I think it benefitted us doing it ourselves, speaking for myself anyway. It certainly benefitted me, playing guitar anyway; I find the recording process can be quite difficult, to get that live performance across into a recording take. You want it to be tight but you still want to have that sense of feeling in there, I don’t think I could’ve done that the first time around and felt comfortable. But this time around we worked with a guy called Tom Morris at the 4AD studio, and it was really great; we were able to get the most out of the studio environment.

This is the first time that you’ve worked with a producer; how difficult was it to let someone else get involved?
Yeah, it is, we still found it difficult… I don’t think we could ever fully relinquish control over that kind of things. But yeah, you’re right, it’s the first time we’ve kind of let someone else in to that stage of the process. And it did work really well I think, it’s useful to have someone who wasn’t involved in actually writing the songs put their opinion forward; it gives you another opinion on things. We did work with Tom on the ‘Hexagon’ EP that we did a few years ago, but his role there was more recording. This time he made suggestions about possible sounds we could use, and once we’d recorded all the songs, how we could… because we mixed it and produced it with him in the studio.

You’ve always appeared to be a tight knit group though, was it difficult to let someone else in?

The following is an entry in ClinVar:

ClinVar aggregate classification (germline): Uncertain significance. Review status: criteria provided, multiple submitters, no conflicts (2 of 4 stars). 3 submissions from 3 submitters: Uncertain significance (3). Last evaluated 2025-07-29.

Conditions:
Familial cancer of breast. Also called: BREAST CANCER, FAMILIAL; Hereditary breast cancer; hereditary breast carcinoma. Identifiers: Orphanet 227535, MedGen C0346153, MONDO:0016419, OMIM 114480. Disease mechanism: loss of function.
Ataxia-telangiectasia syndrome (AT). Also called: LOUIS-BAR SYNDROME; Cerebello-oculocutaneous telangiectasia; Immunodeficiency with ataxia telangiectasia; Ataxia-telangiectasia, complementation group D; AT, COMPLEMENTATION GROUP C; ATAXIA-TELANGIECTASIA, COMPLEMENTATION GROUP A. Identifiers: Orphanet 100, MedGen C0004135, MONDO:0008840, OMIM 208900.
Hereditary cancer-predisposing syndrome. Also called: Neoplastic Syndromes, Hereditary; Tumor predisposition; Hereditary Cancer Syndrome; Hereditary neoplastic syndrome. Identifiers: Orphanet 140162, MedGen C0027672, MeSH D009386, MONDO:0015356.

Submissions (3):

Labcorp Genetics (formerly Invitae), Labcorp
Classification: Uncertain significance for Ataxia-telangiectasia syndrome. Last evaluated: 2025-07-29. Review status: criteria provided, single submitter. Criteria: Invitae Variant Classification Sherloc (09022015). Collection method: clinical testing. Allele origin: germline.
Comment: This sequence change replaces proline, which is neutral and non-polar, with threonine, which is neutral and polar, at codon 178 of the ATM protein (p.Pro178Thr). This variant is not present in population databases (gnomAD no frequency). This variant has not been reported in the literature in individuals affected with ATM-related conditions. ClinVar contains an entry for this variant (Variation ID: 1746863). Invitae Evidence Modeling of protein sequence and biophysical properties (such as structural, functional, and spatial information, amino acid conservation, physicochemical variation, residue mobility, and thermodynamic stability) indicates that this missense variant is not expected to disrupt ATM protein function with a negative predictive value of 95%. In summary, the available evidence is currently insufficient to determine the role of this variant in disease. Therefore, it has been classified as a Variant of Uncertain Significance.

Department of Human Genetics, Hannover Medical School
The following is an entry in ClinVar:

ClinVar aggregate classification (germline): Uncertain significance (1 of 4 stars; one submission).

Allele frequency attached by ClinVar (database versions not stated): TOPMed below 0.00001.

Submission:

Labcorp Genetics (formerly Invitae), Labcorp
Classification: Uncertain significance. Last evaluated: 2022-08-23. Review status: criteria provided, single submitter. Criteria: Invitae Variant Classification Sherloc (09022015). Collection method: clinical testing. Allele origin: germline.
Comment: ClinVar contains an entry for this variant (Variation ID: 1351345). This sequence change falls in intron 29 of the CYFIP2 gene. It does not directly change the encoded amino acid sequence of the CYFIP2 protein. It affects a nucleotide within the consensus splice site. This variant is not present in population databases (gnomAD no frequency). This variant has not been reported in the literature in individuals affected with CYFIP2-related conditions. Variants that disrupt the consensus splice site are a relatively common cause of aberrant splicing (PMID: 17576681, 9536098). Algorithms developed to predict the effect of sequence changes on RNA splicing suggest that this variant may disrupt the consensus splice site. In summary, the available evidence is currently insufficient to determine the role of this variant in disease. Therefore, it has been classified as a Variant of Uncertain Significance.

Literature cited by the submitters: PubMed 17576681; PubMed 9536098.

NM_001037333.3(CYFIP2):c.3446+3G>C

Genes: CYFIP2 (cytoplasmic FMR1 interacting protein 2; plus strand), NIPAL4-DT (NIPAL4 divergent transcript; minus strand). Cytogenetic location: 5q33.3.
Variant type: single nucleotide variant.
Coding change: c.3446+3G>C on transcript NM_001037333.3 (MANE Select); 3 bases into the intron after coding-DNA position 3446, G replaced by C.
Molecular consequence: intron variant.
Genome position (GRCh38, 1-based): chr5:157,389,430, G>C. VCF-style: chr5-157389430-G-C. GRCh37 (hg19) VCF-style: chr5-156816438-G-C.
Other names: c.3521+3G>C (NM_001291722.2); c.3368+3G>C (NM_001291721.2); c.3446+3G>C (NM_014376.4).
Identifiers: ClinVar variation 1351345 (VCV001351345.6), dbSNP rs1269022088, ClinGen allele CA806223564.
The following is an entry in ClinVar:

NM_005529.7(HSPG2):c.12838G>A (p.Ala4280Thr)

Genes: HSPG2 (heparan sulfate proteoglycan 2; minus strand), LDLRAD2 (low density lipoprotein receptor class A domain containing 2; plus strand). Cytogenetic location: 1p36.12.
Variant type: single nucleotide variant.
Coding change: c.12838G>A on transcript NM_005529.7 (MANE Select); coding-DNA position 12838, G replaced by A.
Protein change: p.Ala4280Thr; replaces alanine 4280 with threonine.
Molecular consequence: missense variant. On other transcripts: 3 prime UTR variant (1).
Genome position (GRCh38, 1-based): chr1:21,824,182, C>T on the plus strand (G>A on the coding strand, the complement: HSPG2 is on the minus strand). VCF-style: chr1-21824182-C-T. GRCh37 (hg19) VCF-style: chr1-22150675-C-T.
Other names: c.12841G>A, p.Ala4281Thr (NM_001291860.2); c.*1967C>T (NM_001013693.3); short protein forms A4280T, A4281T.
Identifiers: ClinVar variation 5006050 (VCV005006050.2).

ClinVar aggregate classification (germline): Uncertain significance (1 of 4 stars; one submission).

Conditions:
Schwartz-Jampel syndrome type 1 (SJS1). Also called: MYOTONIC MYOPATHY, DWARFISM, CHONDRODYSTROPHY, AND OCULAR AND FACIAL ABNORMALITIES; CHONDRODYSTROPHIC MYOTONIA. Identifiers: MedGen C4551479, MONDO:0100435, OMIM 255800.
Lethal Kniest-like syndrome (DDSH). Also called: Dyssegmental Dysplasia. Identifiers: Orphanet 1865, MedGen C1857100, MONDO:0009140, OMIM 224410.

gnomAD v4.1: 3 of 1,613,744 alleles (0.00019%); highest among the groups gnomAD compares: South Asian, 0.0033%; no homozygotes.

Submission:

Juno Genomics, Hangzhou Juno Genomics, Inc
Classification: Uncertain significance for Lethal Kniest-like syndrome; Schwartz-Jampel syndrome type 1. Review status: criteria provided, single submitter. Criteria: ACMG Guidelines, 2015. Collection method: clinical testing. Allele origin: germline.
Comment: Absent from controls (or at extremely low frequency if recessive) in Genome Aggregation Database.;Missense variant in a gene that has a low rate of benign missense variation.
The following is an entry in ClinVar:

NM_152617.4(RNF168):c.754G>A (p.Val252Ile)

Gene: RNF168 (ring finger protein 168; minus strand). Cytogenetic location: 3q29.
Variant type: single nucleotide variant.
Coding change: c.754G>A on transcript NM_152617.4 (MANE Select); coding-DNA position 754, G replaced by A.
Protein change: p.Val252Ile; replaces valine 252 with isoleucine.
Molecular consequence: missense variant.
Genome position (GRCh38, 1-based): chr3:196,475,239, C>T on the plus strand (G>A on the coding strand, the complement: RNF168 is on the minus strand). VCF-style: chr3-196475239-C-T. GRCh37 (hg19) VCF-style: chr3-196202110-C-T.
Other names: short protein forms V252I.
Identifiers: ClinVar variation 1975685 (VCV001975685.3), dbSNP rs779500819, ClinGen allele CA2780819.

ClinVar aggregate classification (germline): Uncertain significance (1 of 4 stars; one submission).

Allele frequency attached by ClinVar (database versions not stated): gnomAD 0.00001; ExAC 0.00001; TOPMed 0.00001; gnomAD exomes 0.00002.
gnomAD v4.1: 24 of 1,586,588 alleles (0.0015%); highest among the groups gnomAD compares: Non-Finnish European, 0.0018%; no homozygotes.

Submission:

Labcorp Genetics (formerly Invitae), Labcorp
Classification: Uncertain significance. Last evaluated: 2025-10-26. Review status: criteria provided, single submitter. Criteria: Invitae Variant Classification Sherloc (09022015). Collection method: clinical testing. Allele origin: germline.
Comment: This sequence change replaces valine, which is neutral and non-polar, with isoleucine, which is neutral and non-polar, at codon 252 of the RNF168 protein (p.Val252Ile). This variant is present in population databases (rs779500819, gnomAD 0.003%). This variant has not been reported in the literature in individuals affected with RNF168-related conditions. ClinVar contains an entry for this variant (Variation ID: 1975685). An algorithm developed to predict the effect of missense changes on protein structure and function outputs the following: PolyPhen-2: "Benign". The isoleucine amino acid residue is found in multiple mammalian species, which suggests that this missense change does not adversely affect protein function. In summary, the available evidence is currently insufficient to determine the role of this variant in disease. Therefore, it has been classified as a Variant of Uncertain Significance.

It’s certainly a fair thing to say. I think it was harder for Daniel maybe; for me and Rachel it’s just slightly more natural, because we aren’t able to work the recording software. The actual practical side of it is beyond what we’re able to do anyway, we’re aware that someone else has to do that. And originally, it was Daniel. But it felt quite natural. I think it’s just a real compliment to Tom’s attitude, and how closely what he wanted from the record and what we wanted from the record aligned, that it never felt too daunting a process.

Speaking of CDs, I really love the image that you’ve put on the CD itself…
It’s really cool that you mention it actually, because we thought really hard about what the last thing that people see before they play the CD. And the CD sleeve is supposed to be like the dust jacket from a vinyl record, we’ve adopted the same packaging as we’re going to have with the LP. It’s something that we thought about, what we wanted people to see, what the last thing that would be in their heads before they played the CD. The imagery is really important to us.

How did the Dave Sitek remix of ‘Deathwaltz’?
He knew some of the guys at Matador, and I think they were just playing it in their offices. And he heard it and said he wanted to do a remix, so he did. It was kind of mad, I mean, we’re all fans of TV On The Radio, so it was cool, kind of weird, but yeah, it was good.
It was all done via email, these kind of frenzied exchanges. He was emailing us in the middle of the day here, so it must have been about five or six to him, and I think he was in his studio. And he did two versions and we kind of worked together, telling him what bits we liked and didn’t. But I think it’s worked quite well, he obviously altered the instrumentation to suit his style; which is what we were quite keen to do, we want to get a few more things done that are more re-workings, rather than remixes. Where someone’s really put their own parts in properly, totally disregard what we’ve done, so it feels more than the standard remix that you might get usually.

Does that mean that there’s a ‘reboot’ CD in the works?
The idea of collecting together; we’re in the process of organising it, so I can’t really tell you too much about them. But I do like the idea of putting it together in one place.

Esben And The Witch’s new album ‘Wash The Sins Not Only The Face’ is out now via Matador.